January 2005 News

An Easy Read On A Rough Road

2 January 2005
The Washington Post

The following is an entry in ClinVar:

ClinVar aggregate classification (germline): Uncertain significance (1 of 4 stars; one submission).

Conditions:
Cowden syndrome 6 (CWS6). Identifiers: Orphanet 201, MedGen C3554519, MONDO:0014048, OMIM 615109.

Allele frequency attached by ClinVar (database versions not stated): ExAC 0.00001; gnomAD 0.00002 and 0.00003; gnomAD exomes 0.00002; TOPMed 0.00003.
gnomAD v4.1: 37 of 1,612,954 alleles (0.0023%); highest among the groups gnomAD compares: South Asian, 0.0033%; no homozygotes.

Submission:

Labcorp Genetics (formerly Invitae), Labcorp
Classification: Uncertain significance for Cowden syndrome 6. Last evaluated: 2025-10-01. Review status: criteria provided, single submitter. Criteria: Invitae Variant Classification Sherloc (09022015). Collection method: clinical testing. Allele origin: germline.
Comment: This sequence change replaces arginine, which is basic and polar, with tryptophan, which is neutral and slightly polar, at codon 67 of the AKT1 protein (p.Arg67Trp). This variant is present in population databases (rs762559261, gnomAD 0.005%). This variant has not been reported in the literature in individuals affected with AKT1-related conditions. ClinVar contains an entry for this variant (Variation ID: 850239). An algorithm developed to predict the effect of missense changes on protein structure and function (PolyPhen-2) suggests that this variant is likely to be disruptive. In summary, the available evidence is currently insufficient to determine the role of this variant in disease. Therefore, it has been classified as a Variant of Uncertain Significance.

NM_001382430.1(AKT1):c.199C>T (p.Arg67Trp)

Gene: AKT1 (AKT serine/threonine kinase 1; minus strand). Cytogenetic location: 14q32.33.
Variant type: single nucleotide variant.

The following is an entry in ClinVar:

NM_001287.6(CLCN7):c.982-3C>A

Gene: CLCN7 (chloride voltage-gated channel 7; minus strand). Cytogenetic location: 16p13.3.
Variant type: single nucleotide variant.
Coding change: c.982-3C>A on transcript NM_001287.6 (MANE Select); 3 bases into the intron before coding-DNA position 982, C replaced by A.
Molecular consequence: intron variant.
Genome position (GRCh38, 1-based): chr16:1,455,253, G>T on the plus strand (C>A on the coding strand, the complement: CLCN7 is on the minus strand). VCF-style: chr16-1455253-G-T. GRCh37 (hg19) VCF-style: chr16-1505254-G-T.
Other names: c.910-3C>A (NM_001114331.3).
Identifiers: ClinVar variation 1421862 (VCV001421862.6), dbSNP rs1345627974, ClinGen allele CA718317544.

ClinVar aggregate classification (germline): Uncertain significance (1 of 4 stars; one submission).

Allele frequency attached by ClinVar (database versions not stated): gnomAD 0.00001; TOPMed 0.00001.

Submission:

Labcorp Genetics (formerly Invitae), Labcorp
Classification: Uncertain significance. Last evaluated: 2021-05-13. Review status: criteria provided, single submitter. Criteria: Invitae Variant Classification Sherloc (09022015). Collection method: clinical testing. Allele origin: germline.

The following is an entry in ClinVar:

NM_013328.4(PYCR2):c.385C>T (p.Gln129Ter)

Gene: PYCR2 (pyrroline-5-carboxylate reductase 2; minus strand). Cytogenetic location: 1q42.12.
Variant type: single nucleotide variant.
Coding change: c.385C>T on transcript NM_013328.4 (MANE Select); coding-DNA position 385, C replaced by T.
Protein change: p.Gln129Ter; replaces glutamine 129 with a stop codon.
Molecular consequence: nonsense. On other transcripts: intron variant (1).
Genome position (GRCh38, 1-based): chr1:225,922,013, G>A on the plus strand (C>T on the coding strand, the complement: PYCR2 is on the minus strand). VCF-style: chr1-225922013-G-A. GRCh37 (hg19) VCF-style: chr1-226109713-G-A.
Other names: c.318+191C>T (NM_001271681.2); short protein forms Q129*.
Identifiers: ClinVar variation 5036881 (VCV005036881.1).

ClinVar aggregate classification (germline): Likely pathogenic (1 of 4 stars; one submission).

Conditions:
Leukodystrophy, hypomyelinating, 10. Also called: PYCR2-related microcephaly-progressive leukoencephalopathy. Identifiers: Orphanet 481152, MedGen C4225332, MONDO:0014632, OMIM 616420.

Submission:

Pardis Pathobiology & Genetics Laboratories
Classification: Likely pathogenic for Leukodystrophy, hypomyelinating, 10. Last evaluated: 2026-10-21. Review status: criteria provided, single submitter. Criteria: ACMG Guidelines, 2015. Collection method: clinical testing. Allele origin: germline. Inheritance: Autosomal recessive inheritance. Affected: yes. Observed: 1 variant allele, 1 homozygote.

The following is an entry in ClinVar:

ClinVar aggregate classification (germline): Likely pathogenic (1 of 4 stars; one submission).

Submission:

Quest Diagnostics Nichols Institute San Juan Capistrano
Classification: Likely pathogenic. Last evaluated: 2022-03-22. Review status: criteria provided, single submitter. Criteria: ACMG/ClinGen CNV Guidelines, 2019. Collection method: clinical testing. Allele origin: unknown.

Washington DC: Where India meets Pakistan, 'the border road through Kashmir is open, and free from Pakistani shelling, for the first time in 15 years,' Matthew Power says in the latest National Geographic Adventure. So he sets off on a 1,500-mile motorcycle journey that takes him from punishing heat to the freezing, oxygen-starved summit of Khardung La - at 18,380 feet, it's 'billed as the world's highest road.' Power makes the trip so real, you may need to shower off the muck after this read. It's not just the vivid descriptions of 'door-handle-clawing rhesus monkeys' and machine-gun nests dotting 'the roadside like mile markers' that transport you, but the joy-and-struggle cocktail of discovering a place just back from forbidden. This ride is not for the meek, though. 'I can't decide who are the more pathological drivers, the Muslims, who believe in eternal life, or the Hindus, who believe in reincarnation,' Power says. At the highest point, 'Buddhist prayer flags, strung along the ridgeline, hum in the wind, shredding and fading in the punishing atmosphere.' But it's not all hardship. At Srinagar he encounters 'hundreds of beautiful, ornately carved Victorian houseboats in the middle of the lake, with floating gardens alongside. . . . Sitting on a houseboat porch and drinking a local tea of saffron, cardamom, and almonds, it is easy to forget about all the suffering endured by Kashmiris in 15 years of conflict.'


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